Working mothers vindicated as ‘maternity paranoia’ backed by data

by Ben Abbott29 Jul 2015
New mothers returning to work are often being sidelined, made redundant, harassed or discouraged from flexibility at work, new findings show.
An Equality and Human Rights Commission study of British mothers has found strong evidence of widespread discrimination against working mothers.
The report – which polled over 3000 employers and 3000 mothers – found one in nine mothers had lost their job as a result of a pregnancy or maternity leave.
This included being dismissed outright, made compulsorily redundant where others in their workplace were not, or being treated so poorly they had to leave.
One in five mothers had experienced harassment or negative comments related to pregnancy or flexible working from their employer or colleagues.
Meanwhile, 10 per cent of mothers surveyed by the EHRC said their employer had discouraged them from attending antenatal appointments.
The report follows the recent case of UK mother Julie Humphryes, who was told she had ‘maternity paranoia’ by her property design firm colleagues after she was edged out of a £100,000-a-year job she had held for eight years.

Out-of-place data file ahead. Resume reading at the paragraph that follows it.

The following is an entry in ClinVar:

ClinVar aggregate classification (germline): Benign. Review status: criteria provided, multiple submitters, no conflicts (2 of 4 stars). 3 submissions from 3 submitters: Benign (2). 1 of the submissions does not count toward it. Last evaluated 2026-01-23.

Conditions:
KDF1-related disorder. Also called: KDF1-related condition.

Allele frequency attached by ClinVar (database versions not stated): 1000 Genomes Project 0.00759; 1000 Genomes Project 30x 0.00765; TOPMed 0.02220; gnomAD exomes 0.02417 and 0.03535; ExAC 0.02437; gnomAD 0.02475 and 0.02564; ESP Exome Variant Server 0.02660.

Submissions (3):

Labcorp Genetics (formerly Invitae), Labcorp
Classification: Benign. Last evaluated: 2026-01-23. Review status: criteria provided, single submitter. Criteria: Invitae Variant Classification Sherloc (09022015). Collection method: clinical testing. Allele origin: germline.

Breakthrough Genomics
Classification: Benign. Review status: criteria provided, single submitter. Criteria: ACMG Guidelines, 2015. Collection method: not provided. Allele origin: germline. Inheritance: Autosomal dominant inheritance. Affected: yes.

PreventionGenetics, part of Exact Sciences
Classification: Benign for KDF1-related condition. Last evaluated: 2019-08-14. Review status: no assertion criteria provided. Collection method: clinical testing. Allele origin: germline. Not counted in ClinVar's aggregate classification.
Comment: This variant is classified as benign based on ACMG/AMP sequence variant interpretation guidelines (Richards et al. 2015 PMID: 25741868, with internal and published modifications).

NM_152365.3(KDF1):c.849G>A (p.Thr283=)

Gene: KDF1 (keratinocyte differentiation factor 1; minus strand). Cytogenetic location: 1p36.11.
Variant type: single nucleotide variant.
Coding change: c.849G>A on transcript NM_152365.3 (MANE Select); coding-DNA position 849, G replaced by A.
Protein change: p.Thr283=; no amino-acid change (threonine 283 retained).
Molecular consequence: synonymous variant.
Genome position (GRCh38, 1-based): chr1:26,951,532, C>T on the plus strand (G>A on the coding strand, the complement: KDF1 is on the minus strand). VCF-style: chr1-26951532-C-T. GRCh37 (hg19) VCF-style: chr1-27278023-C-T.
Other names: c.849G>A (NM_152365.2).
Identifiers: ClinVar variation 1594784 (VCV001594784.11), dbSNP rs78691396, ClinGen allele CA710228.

Humphryes was awarded £406,000 by the Central London Employment Tribunal last month after it found she was later ‘wrongfully and unfairly dismissed’.
The EHRC report revealed evidence that negative attitudes towards pregnancy and its impact on the workplace still exist among some employers.

This included seven in 10 employers feeling that mothers should declare upfront in interviews if they are pregnant, and 3 in 10 employers feeling that pregnancy put an unreasonable cost burden on the workplace.

One in 12 mothers attending an interview while pregnant reported that they were asked during an interview if they were pregnant.

Meanwhile, 10% of mothers said they were treated worse by their employer on their return to work, and one in six mothers reported a negative impact on their health or stress levels because of negative treatment at work.


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